|TOM, AT MY AGE: He'd give you money but would never|
tell you how much he had.
I once asked my father Tom if we were rich. He said this: "We're rich in family."
I have nine brothers and sisters, triple digits of cousins, and I grew up with a platoon of aunts and uncles who regularly shared cash and, if I asked, their car keys. It was pretty obvious to me that when it came to family, we were rollin' in it.
What I really wanted to know was, "Were we rich rich? Like with money."
Tom never said. It remained a sacred secret. My parents did not talk money.
But we must have been doing pretty well.
We never wanted for anything. My mom, Huena, always had a housekeeper, we grew up feeding on steak and whatever else we wanted, and my folks were huge party enthusiasts. And that's an expensive hobby.
For instance: Huena and Tom frequently hosted great groups of drinkers and eaters at a place called the Silver Beach Tavern, which sounds like a place guys visit on their way home from work but was actually a semi-elegant Italian restaurant that burned down a few years ago.
We dined there so often my parents' generosity probably put a couple of the Silver Beach staff's kids through university. Or maybe threw their bail.
We were at the Silver Beach when Neil Armstrong landed on the moon. I remember watching it on one of the wall-mounted TVs. Among the reasons for celebrating that night was that my Irish-twin niece and nephew Patricia and Tom Jr. graduated from kindergarten. Irish twins, in case you didn't know, are non-twin siblings born within the same calendar year. Irish lace on the other hand is cobwebs.
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More evidence of our well-off-edness? My dad never let me leave the house without money.
And how about this? When I was in early high school, one of my sister Charlene's friends was in our kitchen; he opened our fridge door, gazed around and I heard him go "Look at all that food."
My father--knowing with 100 per cent certainty that I wouldn't follow through on the project because that's one of my strongest suits; i.e., not following through--once ponied up tuition for ground-school because for 10 minutes or so I wanted to be a pilot.
In grade 10 I decided to learn the flute, and my mom bought me one. I pursued it, eagerly too, until one day Heather Gardner asked why I didn't play a more manly instrument like the sax.
I should never have listened to her but I thought she was cute so I did.
My older sisters once bought me a plane ticket to Toronto just so I could go on an airplane.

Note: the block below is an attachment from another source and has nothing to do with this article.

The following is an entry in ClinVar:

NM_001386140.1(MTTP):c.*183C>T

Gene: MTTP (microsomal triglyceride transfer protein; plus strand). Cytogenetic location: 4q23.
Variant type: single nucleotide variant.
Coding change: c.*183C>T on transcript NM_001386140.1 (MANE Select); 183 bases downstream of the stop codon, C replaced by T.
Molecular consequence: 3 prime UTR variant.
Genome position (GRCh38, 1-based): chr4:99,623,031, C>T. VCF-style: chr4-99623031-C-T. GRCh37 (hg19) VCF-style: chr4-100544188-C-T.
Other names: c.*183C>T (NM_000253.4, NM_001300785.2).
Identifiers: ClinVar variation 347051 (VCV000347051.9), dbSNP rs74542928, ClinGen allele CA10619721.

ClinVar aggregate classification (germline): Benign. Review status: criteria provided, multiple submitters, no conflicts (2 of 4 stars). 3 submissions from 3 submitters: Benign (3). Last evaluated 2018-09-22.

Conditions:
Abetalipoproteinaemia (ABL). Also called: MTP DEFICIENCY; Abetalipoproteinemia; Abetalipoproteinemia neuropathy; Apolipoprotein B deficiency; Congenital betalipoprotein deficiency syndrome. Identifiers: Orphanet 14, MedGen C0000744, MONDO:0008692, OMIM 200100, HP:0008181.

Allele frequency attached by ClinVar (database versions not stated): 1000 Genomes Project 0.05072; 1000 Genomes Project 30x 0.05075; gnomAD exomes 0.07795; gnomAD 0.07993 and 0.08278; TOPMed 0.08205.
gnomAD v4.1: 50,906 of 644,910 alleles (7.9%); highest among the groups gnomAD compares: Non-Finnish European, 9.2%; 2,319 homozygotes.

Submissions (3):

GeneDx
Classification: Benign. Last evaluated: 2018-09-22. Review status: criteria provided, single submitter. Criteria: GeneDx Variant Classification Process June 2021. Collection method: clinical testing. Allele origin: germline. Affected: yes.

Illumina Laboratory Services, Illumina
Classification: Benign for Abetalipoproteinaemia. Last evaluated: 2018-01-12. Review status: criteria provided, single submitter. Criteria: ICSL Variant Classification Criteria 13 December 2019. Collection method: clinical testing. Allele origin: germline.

When my sister Norma was a beginning nurse in Toronto I was visiting her and we entered a store near St. Joseph's hospital, which is within walking distance of my house in Toronto now, and we emerged with a new six-string acoustic guitar Norma bought for me, on a whim.
You might say I was spoiled rotten; I say I was spoiled wonderful.
So here's the downside to all this.
Today, after being raised by angels who catered to my every wish, I am, at the same age as my dad when I was at university, an optimistic glass- three-quarters-full trusting naif. And I've never used that word before.
You'd think being pampered the way I was might have taken the edge off gratitude but you'd be wrong. For some mysterious reason, I still look upon my life with sheer disbelief at the fact that we can buy kiwis any day of the year; that we can go to the dentist's on a moment's notice and he or she will fix us up painlessly.
Nobody I know has ever been called to go to war! Has that ever happened in any generation ever in the history of time?
I believe almost anything anybody tells me and I know the world is getting--in a three-steps- forward-one-step-back-sort-of-way--better every day.
I had lunch last week with a guy named Tim Gallagher who I've known since grade one. We agreed life is too short to hold grudges and life is meant to be savoured.
Every day, I wake up, look around and say "Holy cow am I like the most fortunate person in the world or what?"
And something occurred to me two Thursday ago. (I know because I work at home most days but can go into the office anytime I like and I prefer Thursdays.)
I was on the Gardiner Expressway in downtown Toronto in my trusty 2011 Malibu, listening to Miles Davis' So What on CJRT Jazz radio.
And in downtown Toronto right now, there's a building boom. More than 100 cranes are reaching up to the clouds, some of them are ON TOP of the high buildings.
They all look like they could fall over at any minute.
And you now what keeps them towering and safe?
Counterweights. Millions of tons of counterweight. Strong invisible support that keeps those tall skinny cranes productive and safe. (I learned this when I was editor of Today's Trucking Magazine.)
I felt at one with those cranes. All that positive support I had growing up? Counterweight.
Despite everything, they're still standing, reaching higher every day, full of hope.
I should change my name to Ichabod.